The whole point of free speech is not to make ideas exempt from criticism but to expose them to it.

Monday, September 7, 2009

Please take a long look at this chart.

click chart to enlarge
Now, as per Jon Taplin, "Will everyone who thinks this system is working, please stand up?"
One commenter notes:

"Except there's no debate going on. It's "They want to kill grandma and take over your lives." "You'll bankrupt the country." "The quality of health care will plummet!"

That's not debate. That's one side doing their damnedest to make surenothing happens while the other is in such disarray they don't have a chance.

I would LOVE to see an honest, pragmatic, respected Republican explain to us why a Public Option is going to destroy the private health insurance market, and why that would be a bad thing. Without hyperbole. Without fear mongering. Without wild accusations regarding the 'true' motives of the current administration.

Then I'd like that same Republican to explain to us what the Republican plan is to lower health insurance and health care costs, assuming there is no Public Option.

I want numbers. I want realistic projections of what their plan will do to solve this problem. If it's so obvious we have a problem, and it's getting more and more out of control, why are they telling us to wait? To slow it down?

They want slow? FINE. Lay out a timetable, a plan, a list of problems to solve and when they will be solved, and when we will see legislation ready for a signature.

With the Democrats in such (apparent) retreat and disarray right now, the Republicans have a golden opportunity to prove to the country that they can govern responsibly. I would LOVE them to prove it to me. Instead they apparently want nothing more than the downfall of the current administration and the Democratic party.

Right now I'm disgusted with the whole lot of them."

Well? Talk to me, Forumpians.


Anonymous said...

Thanks! Kill them facts. Maybe the facts will be enough to convince Johnson, Thune & SHS to back the public option that they enjoy.

Thad Wasson said...

Its the loss of low paying jobs. Its less people insured which raises the rates for the insured.

It will take at least 10 years to fix. You start with bringing back jobs that provide insurance benefits. You get there by placing a 500% tariff on China and other offshore companies. Use the tariff revenue to provide for our citizens until we can even out tihe import vs. export fault line.

Bill Fleming said...

Thad, allowing all people access to Medicare would fix the problem in one day. One day.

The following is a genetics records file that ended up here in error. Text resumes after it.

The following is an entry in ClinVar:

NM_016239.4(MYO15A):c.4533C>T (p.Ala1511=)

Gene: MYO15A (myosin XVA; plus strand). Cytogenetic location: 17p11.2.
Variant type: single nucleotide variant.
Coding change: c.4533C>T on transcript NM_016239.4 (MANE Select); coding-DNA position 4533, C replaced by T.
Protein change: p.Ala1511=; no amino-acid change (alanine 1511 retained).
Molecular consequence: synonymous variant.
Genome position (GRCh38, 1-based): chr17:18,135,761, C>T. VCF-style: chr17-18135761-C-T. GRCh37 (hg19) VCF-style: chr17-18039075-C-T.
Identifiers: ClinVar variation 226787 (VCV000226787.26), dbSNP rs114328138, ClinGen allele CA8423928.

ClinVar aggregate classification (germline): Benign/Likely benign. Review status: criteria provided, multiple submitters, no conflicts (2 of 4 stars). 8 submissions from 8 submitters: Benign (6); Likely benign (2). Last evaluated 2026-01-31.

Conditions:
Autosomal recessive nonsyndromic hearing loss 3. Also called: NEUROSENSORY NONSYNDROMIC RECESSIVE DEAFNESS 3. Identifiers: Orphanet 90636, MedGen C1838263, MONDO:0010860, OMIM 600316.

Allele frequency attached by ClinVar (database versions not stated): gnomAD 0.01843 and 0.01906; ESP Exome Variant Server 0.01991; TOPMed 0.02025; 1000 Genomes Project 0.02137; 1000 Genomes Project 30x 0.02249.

Thad Wasson said...

If we had the money in the treasury to pay for it, fine. Our Congress has spent all of it plus borrowed trillions. Do we take care of our citizens or spend our taxes on worldwide concerns?

Michael Sanborn said...


Where do we get the money for a Public Option? If you are telling me that you can pay for this through cutting other government programs and eliminating the outrageous waste for which our government is famous, the discussion is worth opening. If you're telling me we all just have to pay more taxes, we're going to disagree on this one without much discussion.

Les said...

Can you imagine the revolt you would see if all people had access to medicare Bill? I am talking of the Dr's revolt followed by the insurance industry raising our prem's monthly/daily. It is the rest of us that pay the way for the medicare people with our insurance policies being the large donor. Medicare is subsidized by all of us who pay full price. Doesn't matter if the treasury has the fund's, the rest of us cannot match the increase.

Michael Sanborn said...

Lucid reports are here:

and here:

and here:

and another:

Bill Fleming said...

Mike, I agree that there needs to be system wide health care reform, not just insurance company reform.

But the insurance companies working in tandem with the public option are in the best position to leverage the health care providers. Who else is going to do it? The beneficiary? Good luck with that when you're shopping for emergency surgery after a traffic accident.

The fact is, we have a public option now, (the emergency room) and it is enormously inefficient.

It creates incentives for health care providers to cook the books and for insurance companies to raise rates and deny claims. It's nuts. And there's no defending it, economically or morally in my opinion.

Your links all bemoan the insurance companies plight. Too bad. They've had plenty of chances to clean up their act on their own accord. Same with docs and hospitals.

Theirs wouldn't be the first industry that's been tasked with the challenge of changing their business model if they want to stay in business.

Ask any publisher or automobile manufacturer.

Or ad agency, or news publisher for that matter.

Mike said...

Mike. Can you source the chart at the top of the page? I've seen all the data on various web sites but never conveniently packaged in one image. Hard to ignore the visuals and I'd love to pass it on to some of my more reactive friends.

Bill Fleming said...

Mike, the sources for the chart are now at the bottom of the chart. The article the chart came from can be found by clicking on the name "Jon Taplin" in the first line of text in the post.